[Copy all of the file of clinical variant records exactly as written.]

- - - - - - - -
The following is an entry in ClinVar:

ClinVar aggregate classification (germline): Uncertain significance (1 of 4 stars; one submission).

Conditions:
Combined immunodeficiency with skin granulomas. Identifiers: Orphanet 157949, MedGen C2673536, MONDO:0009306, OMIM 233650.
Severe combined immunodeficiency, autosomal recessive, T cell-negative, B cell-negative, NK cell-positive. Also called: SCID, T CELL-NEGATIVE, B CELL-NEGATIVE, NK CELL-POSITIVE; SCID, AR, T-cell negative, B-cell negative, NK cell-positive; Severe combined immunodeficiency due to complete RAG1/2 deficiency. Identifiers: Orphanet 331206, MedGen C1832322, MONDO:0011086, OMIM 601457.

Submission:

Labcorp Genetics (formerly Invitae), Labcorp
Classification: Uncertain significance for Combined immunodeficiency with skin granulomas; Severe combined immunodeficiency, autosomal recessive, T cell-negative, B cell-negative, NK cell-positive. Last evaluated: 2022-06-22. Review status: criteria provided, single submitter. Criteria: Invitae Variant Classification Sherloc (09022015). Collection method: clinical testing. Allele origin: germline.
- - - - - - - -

The following is an entry in ClinVar:

ClinVar aggregate classification (germline): Uncertain significance (1 of 4 stars; one submission).

Conditions:
Combined immunodeficiency with skin granulomas. Identifiers: Orphanet 157949, MedGen C2673536, MONDO:0009306, OMIM 233650.
Severe combined immunodeficiency, autosomal recessive, T cell-negative, B cell-negative, NK cell-positive. Also called: SCID, T CELL-NEGATIVE, B CELL-NEGATIVE, NK CELL-POSITIVE; SCID, AR, T-cell negative, B-cell negative, NK cell-positive; Severe combined immunodeficiency due to complete RAG1/2 deficiency. Identifiers: Orphanet 331206, MedGen C1832322, MONDO:0011086, OMIM 601457.

Submission:

Labcorp Genetics (formerly Invitae), Labcorp
Classification: Uncertain significance for Combined immunodeficiency with skin granulomas; Severe combined immunodeficiency, autosomal recessive, T cell-negative, B cell-negative, NK cell-positive. Last evaluated: 2022-06-22. Review status: criteria provided, single submitter. Criteria: Invitae Variant Classification Sherloc (09022015). Collection method: clinical testing. Allele origin: germline.